books
Arts and Entertainment
theatreSinger to join cast of his Broadway show after The Last Ship flounders at the box office
Life and Style
fashion'To start singing with Pharrell is not that bad, no?'
News
news
Latest stories from i100
Have you tried new the Independent Digital Edition apps?
Independent Dating
and  

By clicking 'Search' you
are agreeing to our
Terms of Use.

iJobs Job Widget
iJobs Media

SThree: Trainee Recruitment Consultant

£20000 - £25000 per annum + Uncappd Comm: SThree: Trainee Recruitment Consulta...

Recruitment Genius: Business Development Manager - Signs and Graphics

£25000 - £30000 per annum: Recruitment Genius: The key requirements of the rol...

Sphere Digital Recruitment: Digital Performance Account Director – Performance & Data Driven Marketing Technology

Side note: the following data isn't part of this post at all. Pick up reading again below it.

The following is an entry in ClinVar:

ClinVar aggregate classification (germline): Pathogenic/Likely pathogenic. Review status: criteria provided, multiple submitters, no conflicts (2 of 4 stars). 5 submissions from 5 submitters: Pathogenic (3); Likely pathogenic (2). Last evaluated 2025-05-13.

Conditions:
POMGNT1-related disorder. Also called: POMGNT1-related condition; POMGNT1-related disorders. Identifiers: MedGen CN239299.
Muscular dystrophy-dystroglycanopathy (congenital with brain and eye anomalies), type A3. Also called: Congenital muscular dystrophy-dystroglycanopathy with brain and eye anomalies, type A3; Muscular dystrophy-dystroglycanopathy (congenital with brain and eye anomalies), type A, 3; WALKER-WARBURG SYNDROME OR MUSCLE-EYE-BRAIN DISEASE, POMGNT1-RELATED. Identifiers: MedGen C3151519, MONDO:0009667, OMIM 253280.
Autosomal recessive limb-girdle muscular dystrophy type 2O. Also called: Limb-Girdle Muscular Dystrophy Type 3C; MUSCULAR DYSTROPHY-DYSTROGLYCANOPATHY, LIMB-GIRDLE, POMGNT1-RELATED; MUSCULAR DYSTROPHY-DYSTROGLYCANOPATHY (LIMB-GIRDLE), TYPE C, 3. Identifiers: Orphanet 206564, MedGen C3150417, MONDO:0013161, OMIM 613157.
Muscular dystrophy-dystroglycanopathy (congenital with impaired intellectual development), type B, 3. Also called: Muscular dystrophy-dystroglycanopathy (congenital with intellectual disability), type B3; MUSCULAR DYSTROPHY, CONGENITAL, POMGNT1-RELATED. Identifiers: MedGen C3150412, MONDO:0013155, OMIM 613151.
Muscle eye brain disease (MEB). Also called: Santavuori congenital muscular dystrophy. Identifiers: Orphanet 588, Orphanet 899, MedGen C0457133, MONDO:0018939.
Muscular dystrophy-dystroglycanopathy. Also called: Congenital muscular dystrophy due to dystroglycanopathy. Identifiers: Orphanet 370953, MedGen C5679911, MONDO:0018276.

£45k - £55k + amazing benefits: Sphere Digital Recruitment: Digital Performanc...

Sphere Digital Recruitment: Enterprise Sales Manager – SaaS based solutions – £50-60k

50,000- 60,000: Sphere Digital Recruitment: Enterprise Sales Manager – SaaS ba...

Day In a Page

In a world of Saudi bullying, right-wing Israeli ministers and the twilight of Obama, Iran is looking like a possible policeman of the Gulf

Iran is shifting from pariah to possible future policeman of the Gulf

Robert Fisk on our crisis with Iran
The young are the new poor: A third of young people pushed into poverty

The young are the new poor

Sharp increase in the number of under-25s living in poverty
Greens on the march: ‘We could be on the edge of something very big’

Greens on the march

‘We could be on the edge of something very big’
Revealed: the case against Bill Cosby - through the stories of his accusers

Revealed: the case against Bill Cosby

Through the stories of his accusers
Why are words like 'mongol' and 'mongoloid' still bandied about as insults?

The Meaning of Mongol

Why are the words 'mongol' and 'mongoloid' still bandied about as insults?
Mau Mau uprising: Kenyans still waiting for justice join class action over Britain's role in the emergency